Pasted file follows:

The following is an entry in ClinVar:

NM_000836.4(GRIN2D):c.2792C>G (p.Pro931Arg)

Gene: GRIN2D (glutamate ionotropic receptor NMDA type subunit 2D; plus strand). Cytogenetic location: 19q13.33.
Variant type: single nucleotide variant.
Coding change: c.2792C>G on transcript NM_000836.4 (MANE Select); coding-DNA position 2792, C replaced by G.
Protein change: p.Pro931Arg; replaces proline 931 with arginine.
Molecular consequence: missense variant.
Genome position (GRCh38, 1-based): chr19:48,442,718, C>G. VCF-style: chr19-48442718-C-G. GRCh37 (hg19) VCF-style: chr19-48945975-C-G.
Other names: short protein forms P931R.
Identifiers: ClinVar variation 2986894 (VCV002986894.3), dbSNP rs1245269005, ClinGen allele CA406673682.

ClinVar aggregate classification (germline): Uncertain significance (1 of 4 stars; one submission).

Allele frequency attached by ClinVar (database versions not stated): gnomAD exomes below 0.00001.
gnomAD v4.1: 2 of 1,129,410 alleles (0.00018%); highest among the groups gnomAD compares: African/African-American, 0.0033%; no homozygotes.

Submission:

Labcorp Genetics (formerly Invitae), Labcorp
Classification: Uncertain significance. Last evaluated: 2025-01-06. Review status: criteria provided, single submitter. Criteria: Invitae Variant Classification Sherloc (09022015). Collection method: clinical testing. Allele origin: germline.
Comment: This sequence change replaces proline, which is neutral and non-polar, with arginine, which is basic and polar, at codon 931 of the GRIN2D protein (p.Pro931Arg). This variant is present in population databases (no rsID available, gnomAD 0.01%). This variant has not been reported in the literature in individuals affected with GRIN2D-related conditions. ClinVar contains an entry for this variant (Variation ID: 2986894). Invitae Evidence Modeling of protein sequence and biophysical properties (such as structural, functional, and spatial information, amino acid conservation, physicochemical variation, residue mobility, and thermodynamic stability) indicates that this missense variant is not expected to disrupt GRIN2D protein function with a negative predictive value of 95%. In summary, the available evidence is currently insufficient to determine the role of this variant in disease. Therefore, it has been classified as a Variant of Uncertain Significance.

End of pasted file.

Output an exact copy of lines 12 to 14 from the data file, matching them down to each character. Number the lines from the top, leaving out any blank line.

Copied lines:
Allele frequency attached by ClinVar (database versions not stated): gnomAD exomes below 0.00001.
gnomAD v4.1: 2 of 1,129,410 alleles (0.00018%); highest among the groups gnomAD compares: African/African-American, 0.0033%; no homozygotes.

Submission: